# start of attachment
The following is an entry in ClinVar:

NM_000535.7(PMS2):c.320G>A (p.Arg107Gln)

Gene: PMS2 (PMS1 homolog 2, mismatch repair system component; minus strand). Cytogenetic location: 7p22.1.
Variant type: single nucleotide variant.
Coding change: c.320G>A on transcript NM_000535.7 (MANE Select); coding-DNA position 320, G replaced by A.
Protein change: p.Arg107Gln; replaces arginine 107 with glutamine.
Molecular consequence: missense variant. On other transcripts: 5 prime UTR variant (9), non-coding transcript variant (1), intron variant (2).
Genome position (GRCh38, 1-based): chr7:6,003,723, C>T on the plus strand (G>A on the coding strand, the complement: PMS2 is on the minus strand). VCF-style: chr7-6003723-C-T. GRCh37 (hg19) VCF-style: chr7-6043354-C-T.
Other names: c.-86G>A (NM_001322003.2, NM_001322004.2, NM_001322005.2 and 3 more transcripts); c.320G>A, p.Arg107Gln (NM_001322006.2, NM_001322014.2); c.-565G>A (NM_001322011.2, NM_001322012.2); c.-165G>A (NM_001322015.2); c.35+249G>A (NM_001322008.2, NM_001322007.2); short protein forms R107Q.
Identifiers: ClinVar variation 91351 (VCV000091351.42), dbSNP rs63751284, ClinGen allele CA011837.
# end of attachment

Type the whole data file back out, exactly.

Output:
The following is an entry in ClinVar:

NM_000535.7(PMS2):c.320G>A (p.Arg107Gln)

Gene: PMS2 (PMS1 homolog 2, mismatch repair system component; minus strand). Cytogenetic location: 7p22.1.
Variant type: single nucleotide variant.
Coding change: c.320G>A on transcript NM_000535.7 (MANE Select); coding-DNA position 320, G replaced by A.
Protein change: p.Arg107Gln; replaces arginine 107 with glutamine.
Molecular consequence: missense variant. On other transcripts: 5 prime UTR variant (9), non-coding transcript variant (1), intron variant (2).
Genome position (GRCh38, 1-based): chr7:6,003,723, C>T on the plus strand (G>A on the coding strand, the complement: PMS2 is on the minus strand). VCF-style: chr7-6003723-C-T. GRCh37 (hg19) VCF-style: chr7-6043354-C-T.
Other names: c.-86G>A (NM_001322003.2, NM_001322004.2, NM_001322005.2 and 3 more transcripts); c.320G>A, p.Arg107Gln (NM_001322006.2, NM_001322014.2); c.-565G>A (NM_001322011.2, NM_001322012.2); c.-165G>A (NM_001322015.2); c.35+249G>A (NM_001322008.2, NM_001322007.2); short protein forms R107Q.
Identifiers: ClinVar variation 91351 (VCV000091351.42), dbSNP rs63751284, ClinGen allele CA011837.